Some new regs apply to existing producers as well

New cannabis farms in Okanogan County will have to register annually and have a binding site plan that shows all fenced grows under a revised ordinance and zoning rules unanimously adopted by the county commissioners on Aug. 29.

Some new rules will apply to all producers, including the annual registration and $500 fee, but existing grows will be grandfathered in under old rules unless they change or expand their farm.

Cannabis grows, processing and retail operations now all require a conditional-use permit from the county, which entails a public hearing before the county’s hearing examiner. Before the change, cannabis operations were permitted outright in some zones in the county, although they’ve always been conditional in the Methow Review District. In some zones, generally those with smaller lots, they are not permitted at all.

The new rules came out of an effort to get a handle on what the commissioners and planning director said was a lack of coordination with the Washington State Liquor and Cannabis Board (WSLCB). The board had been issuing licenses to growers without verifying that there was a valid address or that local zoning permitted cannabis farms there.

Some growers were obtaining licenses for “suites” and subletting to other growers, which resulted in multiple grows on a single parcel, sometimes exceeding the allowed plant canopy, Okanogan County Planning Director Pete Palmer said.

The Planning Department found the WSLCB had issued about 125 licenses for grows in Okanogan County, but the Planning Department had issued only 85 permits, according to the ordinance.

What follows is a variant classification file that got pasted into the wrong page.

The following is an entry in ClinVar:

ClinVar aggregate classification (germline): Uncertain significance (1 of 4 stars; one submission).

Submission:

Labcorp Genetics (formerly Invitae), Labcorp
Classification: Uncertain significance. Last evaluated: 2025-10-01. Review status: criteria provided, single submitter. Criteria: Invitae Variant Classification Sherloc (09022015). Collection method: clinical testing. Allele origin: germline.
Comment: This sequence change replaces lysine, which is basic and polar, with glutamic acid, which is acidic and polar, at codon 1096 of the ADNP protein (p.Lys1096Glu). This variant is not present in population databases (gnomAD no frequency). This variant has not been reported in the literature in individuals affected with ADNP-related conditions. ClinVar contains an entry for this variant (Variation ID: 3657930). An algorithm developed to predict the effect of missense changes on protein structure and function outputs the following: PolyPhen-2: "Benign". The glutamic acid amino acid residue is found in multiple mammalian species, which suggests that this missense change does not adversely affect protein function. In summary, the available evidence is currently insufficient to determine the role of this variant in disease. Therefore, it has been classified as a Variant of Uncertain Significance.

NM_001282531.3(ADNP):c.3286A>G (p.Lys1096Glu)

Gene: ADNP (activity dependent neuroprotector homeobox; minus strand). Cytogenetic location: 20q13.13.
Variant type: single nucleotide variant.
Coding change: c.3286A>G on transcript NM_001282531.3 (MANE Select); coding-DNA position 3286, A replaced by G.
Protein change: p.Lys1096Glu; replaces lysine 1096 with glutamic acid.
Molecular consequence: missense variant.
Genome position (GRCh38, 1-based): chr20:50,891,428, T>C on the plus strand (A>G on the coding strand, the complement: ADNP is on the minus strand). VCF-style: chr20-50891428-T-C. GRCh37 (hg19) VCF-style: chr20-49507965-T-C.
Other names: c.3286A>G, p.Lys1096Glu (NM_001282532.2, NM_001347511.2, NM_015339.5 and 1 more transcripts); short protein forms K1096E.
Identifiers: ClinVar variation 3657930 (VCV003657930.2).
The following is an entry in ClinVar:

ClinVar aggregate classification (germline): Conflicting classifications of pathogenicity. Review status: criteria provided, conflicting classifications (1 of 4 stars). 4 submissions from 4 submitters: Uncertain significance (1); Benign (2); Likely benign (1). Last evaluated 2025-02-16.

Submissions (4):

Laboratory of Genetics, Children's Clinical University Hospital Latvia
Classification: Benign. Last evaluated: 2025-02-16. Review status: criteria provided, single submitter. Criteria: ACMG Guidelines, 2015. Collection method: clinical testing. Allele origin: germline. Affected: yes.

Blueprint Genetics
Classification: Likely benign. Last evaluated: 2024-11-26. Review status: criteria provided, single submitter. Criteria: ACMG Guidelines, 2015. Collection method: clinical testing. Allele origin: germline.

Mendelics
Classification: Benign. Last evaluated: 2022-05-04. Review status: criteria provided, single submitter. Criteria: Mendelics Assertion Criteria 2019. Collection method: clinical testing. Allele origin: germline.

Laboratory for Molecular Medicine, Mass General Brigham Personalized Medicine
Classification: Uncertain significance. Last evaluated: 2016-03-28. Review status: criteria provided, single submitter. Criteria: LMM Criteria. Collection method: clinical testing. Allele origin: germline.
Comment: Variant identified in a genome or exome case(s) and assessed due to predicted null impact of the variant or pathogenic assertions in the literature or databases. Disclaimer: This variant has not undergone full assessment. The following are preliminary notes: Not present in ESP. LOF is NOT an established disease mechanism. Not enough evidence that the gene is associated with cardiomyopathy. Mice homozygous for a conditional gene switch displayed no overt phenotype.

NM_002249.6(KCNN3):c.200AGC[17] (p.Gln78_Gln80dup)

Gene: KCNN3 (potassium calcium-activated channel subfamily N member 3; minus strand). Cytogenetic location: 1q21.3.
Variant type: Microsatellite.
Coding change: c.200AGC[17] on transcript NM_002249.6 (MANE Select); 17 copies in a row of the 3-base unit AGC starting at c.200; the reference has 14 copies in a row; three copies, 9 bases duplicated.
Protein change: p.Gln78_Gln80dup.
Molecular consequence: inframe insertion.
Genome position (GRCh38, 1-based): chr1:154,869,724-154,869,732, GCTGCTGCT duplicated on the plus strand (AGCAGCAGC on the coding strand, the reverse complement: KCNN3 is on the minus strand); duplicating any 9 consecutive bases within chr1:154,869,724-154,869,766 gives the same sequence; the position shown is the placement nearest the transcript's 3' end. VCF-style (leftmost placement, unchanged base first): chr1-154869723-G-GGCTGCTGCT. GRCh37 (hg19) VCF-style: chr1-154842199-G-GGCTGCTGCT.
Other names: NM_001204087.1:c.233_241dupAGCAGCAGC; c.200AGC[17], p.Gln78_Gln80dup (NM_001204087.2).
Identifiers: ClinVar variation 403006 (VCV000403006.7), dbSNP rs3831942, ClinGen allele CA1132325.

Meetings with staff

During a year-long moratorium on new or expanded farms in the county, the county’s growers were required to meet with Palmer and other planning staff to be sure they had a site plan and were in compliance with all regulations. Each producer must have an approved plan that shows the entire operation — the total acreage and all the components, including outbuildings, hoop houses, greenhouses, worker housing, and water source, Palmer said.

The meetings initially got off to a slow start, owing to the busy harvest season and some leeriness on the part of growers, but ultimately all but three of the current producers met with the county, Palmer said. While some needed to obtain permits or inspections, the meetings weren’t intended to be punitive. Planning staff also met with representatives from the state board.

The new rules require a 100-foot setback from all property lines. Settling on the setbacks took a compromise between the county’s planning commission and staff but, compared with the existing 25-foot setback, it provides more privacy for neighbors, who can “at least look out the window,” Palmer told the commissioners.

Farmers can use the setback zone for parking or security cameras, and many have used it to create a fire break, Palmer said.

All farms must have a lawful source of water and operate within applicable water limits. They must also meet certain regulations for noise, fencing and lighting.

The planning commission also unanimously approved the changes. There were no public comments on the final draft.


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